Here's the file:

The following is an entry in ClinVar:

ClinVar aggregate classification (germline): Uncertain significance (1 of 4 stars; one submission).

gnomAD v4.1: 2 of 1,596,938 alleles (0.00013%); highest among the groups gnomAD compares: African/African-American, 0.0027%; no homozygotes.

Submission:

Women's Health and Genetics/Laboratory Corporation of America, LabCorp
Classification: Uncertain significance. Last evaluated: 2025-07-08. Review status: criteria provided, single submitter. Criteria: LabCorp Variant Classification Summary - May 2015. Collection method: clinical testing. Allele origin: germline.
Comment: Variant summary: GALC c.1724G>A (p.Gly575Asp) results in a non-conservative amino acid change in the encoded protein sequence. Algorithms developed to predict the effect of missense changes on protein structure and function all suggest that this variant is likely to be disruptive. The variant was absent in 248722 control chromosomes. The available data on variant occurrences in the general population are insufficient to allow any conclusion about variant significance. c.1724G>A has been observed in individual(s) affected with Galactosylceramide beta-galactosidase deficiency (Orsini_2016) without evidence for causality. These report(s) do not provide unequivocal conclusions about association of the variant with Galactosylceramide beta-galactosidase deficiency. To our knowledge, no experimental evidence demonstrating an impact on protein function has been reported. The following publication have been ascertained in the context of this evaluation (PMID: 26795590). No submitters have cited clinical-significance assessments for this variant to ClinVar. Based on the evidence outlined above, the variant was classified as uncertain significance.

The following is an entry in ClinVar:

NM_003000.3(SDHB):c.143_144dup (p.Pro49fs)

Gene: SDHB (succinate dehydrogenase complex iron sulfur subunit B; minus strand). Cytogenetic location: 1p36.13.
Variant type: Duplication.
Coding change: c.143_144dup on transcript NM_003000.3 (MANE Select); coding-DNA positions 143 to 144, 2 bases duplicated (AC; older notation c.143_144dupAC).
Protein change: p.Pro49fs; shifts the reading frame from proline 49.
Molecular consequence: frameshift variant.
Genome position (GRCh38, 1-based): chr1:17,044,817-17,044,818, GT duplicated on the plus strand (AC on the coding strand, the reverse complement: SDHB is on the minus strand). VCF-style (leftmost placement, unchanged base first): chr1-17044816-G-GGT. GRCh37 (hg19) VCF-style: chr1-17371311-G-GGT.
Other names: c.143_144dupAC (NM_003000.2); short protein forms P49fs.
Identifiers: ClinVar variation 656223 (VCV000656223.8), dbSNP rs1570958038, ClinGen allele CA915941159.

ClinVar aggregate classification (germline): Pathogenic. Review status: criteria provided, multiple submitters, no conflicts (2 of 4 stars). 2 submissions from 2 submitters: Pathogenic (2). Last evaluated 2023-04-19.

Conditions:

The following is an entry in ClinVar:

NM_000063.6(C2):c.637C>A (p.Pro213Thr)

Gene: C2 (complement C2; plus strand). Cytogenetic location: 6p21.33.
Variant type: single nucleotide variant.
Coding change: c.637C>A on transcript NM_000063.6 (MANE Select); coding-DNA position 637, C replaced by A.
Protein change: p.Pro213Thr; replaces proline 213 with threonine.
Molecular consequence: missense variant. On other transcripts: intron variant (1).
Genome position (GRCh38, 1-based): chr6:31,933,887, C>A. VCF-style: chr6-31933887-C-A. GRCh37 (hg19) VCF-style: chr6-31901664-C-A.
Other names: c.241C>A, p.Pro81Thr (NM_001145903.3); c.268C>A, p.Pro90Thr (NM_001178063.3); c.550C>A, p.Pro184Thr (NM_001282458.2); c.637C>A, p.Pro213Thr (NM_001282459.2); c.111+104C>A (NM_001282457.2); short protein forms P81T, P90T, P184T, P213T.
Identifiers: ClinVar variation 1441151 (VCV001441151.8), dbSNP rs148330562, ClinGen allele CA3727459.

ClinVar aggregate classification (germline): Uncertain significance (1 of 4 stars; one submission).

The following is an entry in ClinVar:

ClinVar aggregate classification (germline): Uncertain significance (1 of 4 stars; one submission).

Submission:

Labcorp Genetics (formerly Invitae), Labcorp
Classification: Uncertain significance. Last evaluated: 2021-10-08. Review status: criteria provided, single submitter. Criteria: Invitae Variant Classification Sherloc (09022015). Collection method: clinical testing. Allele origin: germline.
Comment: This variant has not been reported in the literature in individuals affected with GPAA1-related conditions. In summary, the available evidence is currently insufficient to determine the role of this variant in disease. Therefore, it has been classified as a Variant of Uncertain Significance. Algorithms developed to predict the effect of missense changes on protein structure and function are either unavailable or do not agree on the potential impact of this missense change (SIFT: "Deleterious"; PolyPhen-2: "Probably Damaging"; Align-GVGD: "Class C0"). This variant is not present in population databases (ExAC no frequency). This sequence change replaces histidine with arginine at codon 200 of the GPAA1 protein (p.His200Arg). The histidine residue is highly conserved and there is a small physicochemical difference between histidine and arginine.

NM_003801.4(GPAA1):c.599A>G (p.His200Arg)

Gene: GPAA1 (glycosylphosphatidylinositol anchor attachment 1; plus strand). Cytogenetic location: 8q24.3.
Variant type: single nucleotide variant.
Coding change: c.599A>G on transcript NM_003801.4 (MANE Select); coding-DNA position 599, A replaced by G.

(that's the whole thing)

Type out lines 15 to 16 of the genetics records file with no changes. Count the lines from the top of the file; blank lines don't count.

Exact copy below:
Genome position (GRCh38, 1-based): chr1:17,044,817-17,044,818, GT duplicated on the plus strand (AC on the coding strand, the reverse complement: SDHB is on the minus strand). VCF-style (leftmost placement, unchanged base first): chr1-17044816-G-GGT. GRCh37 (hg19) VCF-style: chr1-17371311-G-GGT.
Other names: c.143_144dupAC (NM_003000.2); short protein forms P49fs.